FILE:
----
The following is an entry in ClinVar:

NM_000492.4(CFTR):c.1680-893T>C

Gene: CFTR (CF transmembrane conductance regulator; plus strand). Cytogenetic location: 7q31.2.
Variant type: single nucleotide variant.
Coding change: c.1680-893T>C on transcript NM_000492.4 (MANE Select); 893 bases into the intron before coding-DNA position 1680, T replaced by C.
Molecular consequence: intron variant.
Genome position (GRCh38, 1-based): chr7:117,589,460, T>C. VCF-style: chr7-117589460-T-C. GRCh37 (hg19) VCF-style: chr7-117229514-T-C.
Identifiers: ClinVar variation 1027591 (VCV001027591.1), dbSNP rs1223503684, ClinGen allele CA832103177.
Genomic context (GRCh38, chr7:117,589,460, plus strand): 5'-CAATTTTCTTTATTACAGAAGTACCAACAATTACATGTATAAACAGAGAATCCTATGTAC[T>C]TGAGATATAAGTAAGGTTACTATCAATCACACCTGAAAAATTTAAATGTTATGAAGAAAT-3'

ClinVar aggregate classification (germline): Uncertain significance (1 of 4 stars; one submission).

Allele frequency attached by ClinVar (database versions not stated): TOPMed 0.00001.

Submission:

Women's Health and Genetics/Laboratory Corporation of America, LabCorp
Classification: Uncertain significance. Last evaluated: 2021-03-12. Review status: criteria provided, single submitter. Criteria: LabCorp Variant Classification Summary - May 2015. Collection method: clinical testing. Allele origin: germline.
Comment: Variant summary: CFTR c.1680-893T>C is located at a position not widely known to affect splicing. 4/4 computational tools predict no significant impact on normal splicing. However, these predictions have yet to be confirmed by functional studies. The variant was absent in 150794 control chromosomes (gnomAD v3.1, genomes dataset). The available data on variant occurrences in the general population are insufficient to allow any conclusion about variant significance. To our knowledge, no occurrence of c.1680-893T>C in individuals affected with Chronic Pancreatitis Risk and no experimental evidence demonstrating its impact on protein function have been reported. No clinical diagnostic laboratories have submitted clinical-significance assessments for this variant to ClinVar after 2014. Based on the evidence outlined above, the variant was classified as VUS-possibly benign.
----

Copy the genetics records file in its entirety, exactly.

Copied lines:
The following is an entry in ClinVar:

NM_000492.4(CFTR):c.1680-893T>C

Gene: CFTR (CF transmembrane conductance regulator; plus strand). Cytogenetic location: 7q31.2.
Variant type: single nucleotide variant.
Coding change: c.1680-893T>C on transcript NM_000492.4 (MANE Select); 893 bases into the intron before coding-DNA position 1680, T replaced by C.
Molecular consequence: intron variant.
Genome position (GRCh38, 1-based): chr7:117,589,460, T>C. VCF-style: chr7-117589460-T-C. GRCh37 (hg19) VCF-style: chr7-117229514-T-C.
Identifiers: ClinVar variation 1027591 (VCV001027591.1), dbSNP rs1223503684, ClinGen allele CA832103177.
Genomic context (GRCh38, chr7:117,589,460, plus strand): 5'-CAATTTTCTTTATTACAGAAGTACCAACAATTACATGTATAAACAGAGAATCCTATGTAC[T>C]TGAGATATAAGTAAGGTTACTATCAATCACACCTGAAAAATTTAAATGTTATGAAGAAAT-3'

ClinVar aggregate classification (germline): Uncertain significance (1 of 4 stars; one submission).

Allele frequency attached by ClinVar (database versions not stated): TOPMed 0.00001.

Submission:

Women's Health and Genetics/Laboratory Corporation of America, LabCorp
Classification: Uncertain significance. Last evaluated: 2021-03-12. Review status: criteria provided, single submitter. Criteria: LabCorp Variant Classification Summary - May 2015. Collection method: clinical testing. Allele origin: germline.
Comment: Variant summary: CFTR c.1680-893T>C is located at a position not widely known to affect splicing. 4/4 computational tools predict no significant impact on normal splicing. However, these predictions have yet to be confirmed by functional studies. The variant was absent in 150794 control chromosomes (gnomAD v3.1, genomes dataset). The available data on variant occurrences in the general population are insufficient to allow any conclusion about variant significance. To our knowledge, no occurrence of c.1680-893T>C in individuals affected with Chronic Pancreatitis Risk and no experimental evidence demonstrating its impact on protein function have been reported. No clinical diagnostic laboratories have submitted clinical-significance assessments for this variant to ClinVar after 2014. Based on the evidence outlined above, the variant was classified as VUS-possibly benign.